refugee health: While asylum seekers in Leicester were battling with language barriers and ignorance of the NHS, healthcare workers were struggling to understand their needs and rights.The resulting frustration was resolved through open discussion. Helen

Published: 21/03/2002, Volume II2, No. 5797 Page 26 27

Health workers are not always aware of asylum seekers' needs or the experiences that have brought them to the UK. In Leicester we have found workshops an effective way to educate our staff about these clients' needs.

Hearing their individual stories has increased staff understanding.

About 1,000 asylum seekers are living in the city, dispersed throughout several districts. They have come from more than 40 countries. They are placed in hotels, where they receive full board, or in self-catering accommodation. Those in self-catering receive weekly vouchers for£36,£10 in cash, and those in hotels receive£10 in cash.

Under the Immigration and Asylum Act 1999, the home secretary assumed responsibility for the support and accommodation of any asylum seeker who would otherwise be destitute. The National Asylum Support Service carries out this role.

In 2000, the government decided to disperse asylum seekers away from south-east England to reduce pressure on local authorities.

People were sent to accommodation within designated cluster areas in various parts of the UK.

They were given no choice about where they were sent. Leicester was nominated as a cluster area and local agencies began to work out the likely demands on local services.

Leicestershire health authority allocated a GP to every asylum seeker. Only a few GPs were involved, because of where the asylum seekers had been placed. The increased workload led GPs to feel pressure on services to their existing registered patients. Eastern Leicester primary care trust addressed this by setting up an asylum seekers' nursing service in February last year. One full-time nurse was recruited and this year two part-time nurses were added.

The service helps asylum seekers register with a GP and gain access to other forms of healthcare. It liaises with all staff in contact with asylum seekers.

The nurses carry out initial health checks in the hotels and explain how to access the NHS.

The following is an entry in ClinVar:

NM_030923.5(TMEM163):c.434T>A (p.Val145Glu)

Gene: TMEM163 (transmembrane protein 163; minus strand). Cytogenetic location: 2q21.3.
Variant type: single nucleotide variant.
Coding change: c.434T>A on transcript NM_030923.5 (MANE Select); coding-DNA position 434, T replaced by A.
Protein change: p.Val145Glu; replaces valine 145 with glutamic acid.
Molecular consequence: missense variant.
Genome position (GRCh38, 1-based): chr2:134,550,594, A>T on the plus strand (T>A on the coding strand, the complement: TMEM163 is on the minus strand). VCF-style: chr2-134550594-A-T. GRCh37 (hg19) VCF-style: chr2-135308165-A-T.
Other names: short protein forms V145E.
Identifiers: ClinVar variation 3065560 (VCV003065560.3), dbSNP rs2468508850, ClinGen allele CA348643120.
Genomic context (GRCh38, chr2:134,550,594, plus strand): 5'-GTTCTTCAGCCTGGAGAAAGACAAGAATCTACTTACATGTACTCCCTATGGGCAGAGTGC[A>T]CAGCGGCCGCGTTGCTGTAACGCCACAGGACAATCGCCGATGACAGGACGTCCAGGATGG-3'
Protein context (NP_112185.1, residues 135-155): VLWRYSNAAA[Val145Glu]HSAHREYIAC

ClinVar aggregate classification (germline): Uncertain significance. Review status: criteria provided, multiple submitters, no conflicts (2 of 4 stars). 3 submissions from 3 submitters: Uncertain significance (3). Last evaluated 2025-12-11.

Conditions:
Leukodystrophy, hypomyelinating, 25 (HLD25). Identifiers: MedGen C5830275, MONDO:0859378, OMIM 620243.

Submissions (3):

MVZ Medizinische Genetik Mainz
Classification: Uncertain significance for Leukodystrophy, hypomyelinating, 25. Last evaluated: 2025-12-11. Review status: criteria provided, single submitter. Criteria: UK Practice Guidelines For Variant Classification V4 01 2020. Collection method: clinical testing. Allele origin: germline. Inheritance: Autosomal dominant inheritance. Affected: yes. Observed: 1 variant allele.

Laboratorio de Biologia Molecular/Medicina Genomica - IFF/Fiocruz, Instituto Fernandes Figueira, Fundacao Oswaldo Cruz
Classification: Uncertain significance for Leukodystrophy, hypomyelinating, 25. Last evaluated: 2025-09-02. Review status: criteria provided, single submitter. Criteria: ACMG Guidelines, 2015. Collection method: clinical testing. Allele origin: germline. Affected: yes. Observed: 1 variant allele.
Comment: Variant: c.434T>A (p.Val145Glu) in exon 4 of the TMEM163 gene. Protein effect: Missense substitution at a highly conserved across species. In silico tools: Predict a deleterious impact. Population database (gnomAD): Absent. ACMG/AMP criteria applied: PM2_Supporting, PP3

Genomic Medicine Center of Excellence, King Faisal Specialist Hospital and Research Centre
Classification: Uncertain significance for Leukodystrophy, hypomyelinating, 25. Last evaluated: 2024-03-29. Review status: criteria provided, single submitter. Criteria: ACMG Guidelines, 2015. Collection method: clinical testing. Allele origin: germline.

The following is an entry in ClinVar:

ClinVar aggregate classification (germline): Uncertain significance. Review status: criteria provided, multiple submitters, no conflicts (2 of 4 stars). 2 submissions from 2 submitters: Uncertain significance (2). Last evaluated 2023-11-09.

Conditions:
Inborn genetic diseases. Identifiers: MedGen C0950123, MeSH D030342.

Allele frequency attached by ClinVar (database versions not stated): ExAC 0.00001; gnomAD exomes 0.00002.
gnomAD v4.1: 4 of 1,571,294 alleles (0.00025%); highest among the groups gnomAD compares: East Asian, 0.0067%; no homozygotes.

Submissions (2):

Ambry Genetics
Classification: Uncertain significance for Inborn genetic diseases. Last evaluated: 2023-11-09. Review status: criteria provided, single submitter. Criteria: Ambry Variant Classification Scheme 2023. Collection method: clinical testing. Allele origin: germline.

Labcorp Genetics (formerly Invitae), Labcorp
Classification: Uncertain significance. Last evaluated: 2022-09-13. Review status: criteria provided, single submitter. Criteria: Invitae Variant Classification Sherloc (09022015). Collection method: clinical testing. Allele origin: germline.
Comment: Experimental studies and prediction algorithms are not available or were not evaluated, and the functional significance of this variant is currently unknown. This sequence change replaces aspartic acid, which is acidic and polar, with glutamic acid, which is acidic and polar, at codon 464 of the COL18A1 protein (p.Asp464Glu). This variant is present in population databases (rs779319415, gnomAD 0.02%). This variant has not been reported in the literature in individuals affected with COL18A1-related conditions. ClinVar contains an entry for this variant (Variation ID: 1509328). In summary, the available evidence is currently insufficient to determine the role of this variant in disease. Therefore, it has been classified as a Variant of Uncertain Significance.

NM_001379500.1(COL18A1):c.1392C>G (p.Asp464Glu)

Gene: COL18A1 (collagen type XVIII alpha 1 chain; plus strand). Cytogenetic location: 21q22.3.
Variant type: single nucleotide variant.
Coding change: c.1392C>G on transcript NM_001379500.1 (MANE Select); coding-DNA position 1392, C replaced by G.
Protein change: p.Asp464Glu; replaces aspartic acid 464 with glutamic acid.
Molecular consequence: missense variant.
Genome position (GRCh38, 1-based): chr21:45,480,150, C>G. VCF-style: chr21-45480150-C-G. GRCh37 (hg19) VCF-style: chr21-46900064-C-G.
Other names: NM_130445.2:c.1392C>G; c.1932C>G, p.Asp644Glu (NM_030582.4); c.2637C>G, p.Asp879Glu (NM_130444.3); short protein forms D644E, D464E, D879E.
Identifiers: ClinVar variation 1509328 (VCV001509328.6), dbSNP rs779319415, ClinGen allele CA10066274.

The nurses use Language Line, the telephone interpreting service, which guarantees to find a translator for any language within 90 seconds.

Asylum seekers are often unfamiliar with common UK illnesses, so colds and flu come as a shock.

The nurses have produced a leaflet about the NHS, including information about how to access GPs, dentists and pharmacists, translated into 13 languages. It has been distributed to asylum seekers and housing providers.

But soon it emerged that health service staff were experiencing difficulty in providing care for asylum seekers. Staff were unclear about their clients' rights to healthcare, resulting in a loss of confidence. For example, they did not understand the differences between asylum seekers and refugees. Staff who were keen to help were often unsure what to do and worried that their approach to these patients might be inappropriate. Asylum seeker and refugee patients sometimes felt they were not being treated as individuals or that GPs did not listen to them.

The number of health staff in contact with asylum seekers also increased, to a level where the specialist nurse could not deal with all queries.

So we arranged three workshops in order to explain the system, point out the rights and entitlements of asylum seekers, highlight the role of Language Line - which offers telephone translation in 148 languages - and detail the real-life experiences of asylum seekers.

The workshops used an inter-agency partnership model created by Leicester health action zone, and were run by professionals and refugees.We thought this would promote understanding and reduce stereotypes. Refugee Action, Leicestershire HA, and the specialist nurses and refugees themselves came together to plan, deliver and evaluate the three pilot workshops. The HAZ education and training co-ordinator acted as a link between the various parties.